LONDON – McDonald's didn’t get any unlawful state aid from Luxembourg, the EU said as it concluded a three-year-old probe with a rare reprieve amid its ongoing crackdown on unfair fiscal deals for multinational firms.
The Big Mac maker escapes the fate of other US giants ordered to repay EU nations back taxes deemed to be unfair state aid, after the European Commission said yesterday that “the non-taxation of certain McDonald’s profits in Luxembourg” didn’t clash with the EU’s tough rules curbing government subsidies.
“Our in-depth investigation has shown that the reason for double non-taxation in this case was a mismatch between Luxembourg and US tax laws, and not a special treatment by Luxembourg,” EU competition commissioner Margrethe Vestager said in a statement.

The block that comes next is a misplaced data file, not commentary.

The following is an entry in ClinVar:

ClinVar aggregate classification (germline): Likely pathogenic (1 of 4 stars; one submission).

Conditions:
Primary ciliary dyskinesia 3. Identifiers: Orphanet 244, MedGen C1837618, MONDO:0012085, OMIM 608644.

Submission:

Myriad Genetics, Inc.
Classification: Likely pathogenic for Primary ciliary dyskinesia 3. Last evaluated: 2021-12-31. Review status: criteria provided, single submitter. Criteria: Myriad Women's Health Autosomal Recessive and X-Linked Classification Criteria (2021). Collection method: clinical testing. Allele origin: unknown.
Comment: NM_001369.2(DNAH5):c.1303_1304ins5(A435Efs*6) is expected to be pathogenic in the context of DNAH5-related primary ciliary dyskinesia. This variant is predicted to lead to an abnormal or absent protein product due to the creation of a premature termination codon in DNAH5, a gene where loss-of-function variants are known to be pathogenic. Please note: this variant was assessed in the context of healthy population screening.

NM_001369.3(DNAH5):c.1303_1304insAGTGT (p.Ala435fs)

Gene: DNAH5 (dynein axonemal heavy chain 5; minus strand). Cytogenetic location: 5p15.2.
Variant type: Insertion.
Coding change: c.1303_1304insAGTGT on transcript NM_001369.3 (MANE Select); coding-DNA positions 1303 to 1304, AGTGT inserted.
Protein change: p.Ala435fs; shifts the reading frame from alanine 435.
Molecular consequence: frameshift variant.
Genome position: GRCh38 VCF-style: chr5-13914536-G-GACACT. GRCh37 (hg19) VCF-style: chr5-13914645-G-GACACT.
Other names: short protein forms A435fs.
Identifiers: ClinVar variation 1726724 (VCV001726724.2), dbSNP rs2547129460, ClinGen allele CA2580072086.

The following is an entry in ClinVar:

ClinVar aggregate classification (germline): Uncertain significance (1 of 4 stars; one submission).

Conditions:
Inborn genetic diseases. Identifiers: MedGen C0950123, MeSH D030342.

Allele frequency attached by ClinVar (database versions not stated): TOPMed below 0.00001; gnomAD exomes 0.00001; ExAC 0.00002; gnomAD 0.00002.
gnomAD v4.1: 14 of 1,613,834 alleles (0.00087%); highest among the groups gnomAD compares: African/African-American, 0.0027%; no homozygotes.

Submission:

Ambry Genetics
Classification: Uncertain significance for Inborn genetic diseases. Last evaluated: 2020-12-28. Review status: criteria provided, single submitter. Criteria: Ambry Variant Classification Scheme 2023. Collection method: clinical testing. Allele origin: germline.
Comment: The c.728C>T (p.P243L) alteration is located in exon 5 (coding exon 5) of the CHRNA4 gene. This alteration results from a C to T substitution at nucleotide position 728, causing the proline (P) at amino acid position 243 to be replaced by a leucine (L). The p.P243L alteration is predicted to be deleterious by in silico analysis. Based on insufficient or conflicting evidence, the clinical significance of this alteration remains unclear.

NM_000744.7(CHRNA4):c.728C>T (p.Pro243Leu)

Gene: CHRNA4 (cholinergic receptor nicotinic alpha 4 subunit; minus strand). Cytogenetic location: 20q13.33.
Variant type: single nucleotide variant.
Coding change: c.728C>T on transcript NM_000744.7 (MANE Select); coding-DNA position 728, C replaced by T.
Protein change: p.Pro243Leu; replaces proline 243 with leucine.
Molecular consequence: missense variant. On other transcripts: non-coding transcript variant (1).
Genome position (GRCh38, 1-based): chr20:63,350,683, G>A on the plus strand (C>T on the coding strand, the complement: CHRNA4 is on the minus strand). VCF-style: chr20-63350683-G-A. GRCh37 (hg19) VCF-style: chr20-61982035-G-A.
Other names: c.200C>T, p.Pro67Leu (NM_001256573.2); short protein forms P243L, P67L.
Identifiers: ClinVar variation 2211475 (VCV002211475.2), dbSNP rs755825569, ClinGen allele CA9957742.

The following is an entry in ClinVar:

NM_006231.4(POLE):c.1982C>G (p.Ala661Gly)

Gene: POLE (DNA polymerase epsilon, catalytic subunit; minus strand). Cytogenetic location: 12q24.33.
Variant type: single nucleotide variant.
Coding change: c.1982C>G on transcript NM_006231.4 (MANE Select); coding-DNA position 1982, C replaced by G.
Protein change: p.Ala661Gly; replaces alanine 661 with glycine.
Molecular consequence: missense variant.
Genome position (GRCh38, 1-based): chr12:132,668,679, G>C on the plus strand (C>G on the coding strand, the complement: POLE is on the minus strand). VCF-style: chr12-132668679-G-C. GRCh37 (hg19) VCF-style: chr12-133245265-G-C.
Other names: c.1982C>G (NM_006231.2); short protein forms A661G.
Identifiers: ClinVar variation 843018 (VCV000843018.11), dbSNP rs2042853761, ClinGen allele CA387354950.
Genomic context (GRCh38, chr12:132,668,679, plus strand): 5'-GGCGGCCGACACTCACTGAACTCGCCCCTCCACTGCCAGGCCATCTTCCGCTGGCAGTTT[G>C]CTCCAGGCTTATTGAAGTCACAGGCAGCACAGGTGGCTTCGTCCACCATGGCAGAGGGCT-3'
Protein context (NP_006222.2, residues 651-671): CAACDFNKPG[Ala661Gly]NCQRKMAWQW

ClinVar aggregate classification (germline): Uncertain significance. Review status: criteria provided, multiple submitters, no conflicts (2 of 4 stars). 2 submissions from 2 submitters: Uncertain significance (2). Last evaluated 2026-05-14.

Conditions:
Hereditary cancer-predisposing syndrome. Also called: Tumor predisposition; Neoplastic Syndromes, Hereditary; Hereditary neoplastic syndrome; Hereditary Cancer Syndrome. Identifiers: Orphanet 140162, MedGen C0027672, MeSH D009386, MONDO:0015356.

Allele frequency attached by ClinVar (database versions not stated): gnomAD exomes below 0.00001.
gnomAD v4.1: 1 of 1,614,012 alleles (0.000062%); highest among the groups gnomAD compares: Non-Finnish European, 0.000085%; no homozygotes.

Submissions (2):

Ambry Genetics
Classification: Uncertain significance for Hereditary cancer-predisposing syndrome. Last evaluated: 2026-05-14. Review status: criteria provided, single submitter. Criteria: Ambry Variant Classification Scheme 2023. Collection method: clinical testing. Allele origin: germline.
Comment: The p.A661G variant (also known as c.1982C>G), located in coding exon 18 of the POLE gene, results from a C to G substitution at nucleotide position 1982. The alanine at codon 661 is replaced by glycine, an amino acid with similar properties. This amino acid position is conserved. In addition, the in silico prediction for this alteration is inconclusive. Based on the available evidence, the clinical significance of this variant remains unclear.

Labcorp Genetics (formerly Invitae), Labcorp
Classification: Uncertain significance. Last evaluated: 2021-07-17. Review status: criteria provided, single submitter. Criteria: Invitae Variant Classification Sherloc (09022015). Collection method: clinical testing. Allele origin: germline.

“Therefore, Luxembourg did not break EU state aid rules.” Luxembourg has already faced three negative decisions amid the EU crackdown, being ordered in June to recoup €120 million (R2.09bn) from French energy utility Engie SA, and in 2017 to reclaim €250m from Amazon.com over selective tax benefits granted to the US tech company.
The tax announcement comes just over two years after Apple was handed a record multibillion-euro tax bill over its revenue arrangements in Ireland.EU officials have often described the McDonald’s case as challenging, because they had to take account of double-tax and other international treaties.
Vestager says she is standing up for fairness by cracking down on special tax deals that benefit only a select few companies.